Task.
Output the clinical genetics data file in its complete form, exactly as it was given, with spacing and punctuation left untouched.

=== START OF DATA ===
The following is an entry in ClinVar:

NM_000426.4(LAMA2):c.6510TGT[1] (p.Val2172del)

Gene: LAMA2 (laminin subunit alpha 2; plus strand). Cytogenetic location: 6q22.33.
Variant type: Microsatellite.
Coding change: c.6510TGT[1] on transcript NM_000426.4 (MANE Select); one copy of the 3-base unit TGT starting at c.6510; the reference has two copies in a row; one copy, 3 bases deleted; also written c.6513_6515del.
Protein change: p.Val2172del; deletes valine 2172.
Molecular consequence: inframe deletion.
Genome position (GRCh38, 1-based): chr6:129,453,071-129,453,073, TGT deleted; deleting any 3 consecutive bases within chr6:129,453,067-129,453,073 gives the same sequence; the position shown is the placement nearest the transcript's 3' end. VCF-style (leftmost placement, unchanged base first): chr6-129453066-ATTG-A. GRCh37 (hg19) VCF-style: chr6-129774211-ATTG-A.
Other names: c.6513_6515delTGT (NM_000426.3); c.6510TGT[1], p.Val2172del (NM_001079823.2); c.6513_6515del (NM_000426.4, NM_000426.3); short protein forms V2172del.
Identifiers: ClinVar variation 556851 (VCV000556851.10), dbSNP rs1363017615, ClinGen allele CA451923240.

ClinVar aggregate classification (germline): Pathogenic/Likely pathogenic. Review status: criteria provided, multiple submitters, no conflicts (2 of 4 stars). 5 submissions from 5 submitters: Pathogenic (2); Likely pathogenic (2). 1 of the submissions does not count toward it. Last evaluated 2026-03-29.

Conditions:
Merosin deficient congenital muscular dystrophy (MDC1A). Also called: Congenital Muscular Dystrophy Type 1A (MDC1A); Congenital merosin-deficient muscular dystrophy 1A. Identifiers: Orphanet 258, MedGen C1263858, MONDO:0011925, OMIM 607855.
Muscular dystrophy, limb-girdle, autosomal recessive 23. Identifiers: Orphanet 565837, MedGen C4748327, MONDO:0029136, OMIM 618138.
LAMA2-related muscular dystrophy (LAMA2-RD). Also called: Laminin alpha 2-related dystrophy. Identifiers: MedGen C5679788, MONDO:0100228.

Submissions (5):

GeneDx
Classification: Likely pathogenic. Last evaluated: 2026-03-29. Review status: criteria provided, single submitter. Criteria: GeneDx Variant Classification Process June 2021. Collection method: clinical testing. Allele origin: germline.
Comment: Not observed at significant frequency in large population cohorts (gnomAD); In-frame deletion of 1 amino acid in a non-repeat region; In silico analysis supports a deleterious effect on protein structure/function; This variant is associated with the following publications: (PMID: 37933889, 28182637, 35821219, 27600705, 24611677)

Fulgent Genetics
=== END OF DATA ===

The following is an entry in ClinVar:

NM_000426.4(LAMA2):c.6510TGT[1] (p.Val2172del)

Gene: LAMA2 (laminin subunit alpha 2; plus strand). Cytogenetic location: 6q22.33.
Variant type: Microsatellite.
Coding change: c.6510TGT[1] on transcript NM_000426.4 (MANE Select); one copy of the 3-base unit TGT starting at c.6510; the reference has two copies in a row; one copy, 3 bases deleted; also written c.6513_6515del.
Protein change: p.Val2172del; deletes valine 2172.
Molecular consequence: inframe deletion.
Genome position (GRCh38, 1-based): chr6:129,453,071-129,453,073, TGT deleted; deleting any 3 consecutive bases within chr6:129,453,067-129,453,073 gives the same sequence; the position shown is the placement nearest the transcript's 3' end. VCF-style (leftmost placement, unchanged base first): chr6-129453066-ATTG-A. GRCh37 (hg19) VCF-style: chr6-129774211-ATTG-A.
Other names: c.6513_6515delTGT (NM_000426.3); c.6510TGT[1], p.Val2172del (NM_001079823.2); c.6513_6515del (NM_000426.4, NM_000426.3); short protein forms V2172del.
Identifiers: ClinVar variation 556851 (VCV000556851.10), dbSNP rs1363017615, ClinGen allele CA451923240.

ClinVar aggregate classification (germline): Pathogenic/Likely pathogenic. Review status: criteria provided, multiple submitters, no conflicts (2 of 4 stars). 5 submissions from 5 submitters: Pathogenic (2); Likely pathogenic (2). 1 of the submissions does not count toward it. Last evaluated 2026-03-29.

Conditions:
Merosin deficient congenital muscular dystrophy (MDC1A). Also called: Congenital Muscular Dystrophy Type 1A (MDC1A); Congenital merosin-deficient muscular dystrophy 1A. Identifiers: Orphanet 258, MedGen C1263858, MONDO:0011925, OMIM 607855.
Muscular dystrophy, limb-girdle, autosomal recessive 23. Identifiers: Orphanet 565837, MedGen C4748327, MONDO:0029136, OMIM 618138.
LAMA2-related muscular dystrophy (LAMA2-RD). Also called: Laminin alpha 2-related dystrophy. Identifiers: MedGen C5679788, MONDO:0100228.

Submissions (5):

GeneDx
Classification: Likely pathogenic. Last evaluated: 2026-03-29. Review status: criteria provided, single submitter. Criteria: GeneDx Variant Classification Process June 2021. Collection method: clinical testing. Allele origin: germline.
Comment: Not observed at significant frequency in large population cohorts (gnomAD); In-frame deletion of 1 amino acid in a non-repeat region; In silico analysis supports a deleterious effect on protein structure/function; This variant is associated with the following publications: (PMID: 37933889, 28182637, 35821219, 27600705, 24611677)

Fulgent Genetics